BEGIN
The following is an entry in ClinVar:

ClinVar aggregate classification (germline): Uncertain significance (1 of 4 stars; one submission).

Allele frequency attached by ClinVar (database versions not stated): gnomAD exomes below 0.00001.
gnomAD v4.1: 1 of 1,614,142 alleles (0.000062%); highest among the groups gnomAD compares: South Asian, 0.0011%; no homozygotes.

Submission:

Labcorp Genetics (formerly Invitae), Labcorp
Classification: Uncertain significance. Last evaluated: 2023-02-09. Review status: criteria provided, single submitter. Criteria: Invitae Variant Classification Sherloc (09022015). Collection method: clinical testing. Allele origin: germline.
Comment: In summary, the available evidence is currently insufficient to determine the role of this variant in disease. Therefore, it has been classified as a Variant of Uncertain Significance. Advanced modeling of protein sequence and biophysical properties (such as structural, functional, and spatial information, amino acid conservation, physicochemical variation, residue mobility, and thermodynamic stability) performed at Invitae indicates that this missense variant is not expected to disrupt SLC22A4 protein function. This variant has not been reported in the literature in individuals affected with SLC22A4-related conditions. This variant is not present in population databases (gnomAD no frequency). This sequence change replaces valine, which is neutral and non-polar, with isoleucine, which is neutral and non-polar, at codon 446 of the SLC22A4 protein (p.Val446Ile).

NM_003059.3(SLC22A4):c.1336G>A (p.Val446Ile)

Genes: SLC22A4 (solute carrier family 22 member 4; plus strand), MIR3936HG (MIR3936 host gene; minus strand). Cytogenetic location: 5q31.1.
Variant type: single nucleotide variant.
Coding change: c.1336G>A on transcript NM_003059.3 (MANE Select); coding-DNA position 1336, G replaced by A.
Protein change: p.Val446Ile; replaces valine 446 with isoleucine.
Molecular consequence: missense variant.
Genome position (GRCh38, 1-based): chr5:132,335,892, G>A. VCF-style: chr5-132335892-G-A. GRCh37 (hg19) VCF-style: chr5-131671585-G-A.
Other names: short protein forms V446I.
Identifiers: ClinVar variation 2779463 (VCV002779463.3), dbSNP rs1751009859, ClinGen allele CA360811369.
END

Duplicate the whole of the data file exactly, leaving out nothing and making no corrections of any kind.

The following is an entry in ClinVar:

ClinVar aggregate classification (germline): Uncertain significance (1 of 4 stars; one submission).

Allele frequency attached by ClinVar (database versions not stated): gnomAD exomes below 0.00001.
gnomAD v4.1: 1 of 1,614,142 alleles (0.000062%); highest among the groups gnomAD compares: South Asian, 0.0011%; no homozygotes.

Submission:

Labcorp Genetics (formerly Invitae), Labcorp
Classification: Uncertain significance. Last evaluated: 2023-02-09. Review status: criteria provided, single submitter. Criteria: Invitae Variant Classification Sherloc (09022015). Collection method: clinical testing. Allele origin: germline.
Comment: In summary, the available evidence is currently insufficient to determine the role of this variant in disease. Therefore, it has been classified as a Variant of Uncertain Significance. Advanced modeling of protein sequence and biophysical properties (such as structural, functional, and spatial information, amino acid conservation, physicochemical variation, residue mobility, and thermodynamic stability) performed at Invitae indicates that this missense variant is not expected to disrupt SLC22A4 protein function. This variant has not been reported in the literature in individuals affected with SLC22A4-related conditions. This variant is not present in population databases (gnomAD no frequency). This sequence change replaces valine, which is neutral and non-polar, with isoleucine, which is neutral and non-polar, at codon 446 of the SLC22A4 protein (p.Val446Ile).

NM_003059.3(SLC22A4):c.1336G>A (p.Val446Ile)

Genes: SLC22A4 (solute carrier family 22 member 4; plus strand), MIR3936HG (MIR3936 host gene; minus strand). Cytogenetic location: 5q31.1.
Variant type: single nucleotide variant.
Coding change: c.1336G>A on transcript NM_003059.3 (MANE Select); coding-DNA position 1336, G replaced by A.
Protein change: p.Val446Ile; replaces valine 446 with isoleucine.
Molecular consequence: missense variant.
Genome position (GRCh38, 1-based): chr5:132,335,892, G>A. VCF-style: chr5-132335892-G-A. GRCh37 (hg19) VCF-style: chr5-131671585-G-A.
Other names: short protein forms V446I.
Identifiers: ClinVar variation 2779463 (VCV002779463.3), dbSNP rs1751009859, ClinGen allele CA360811369.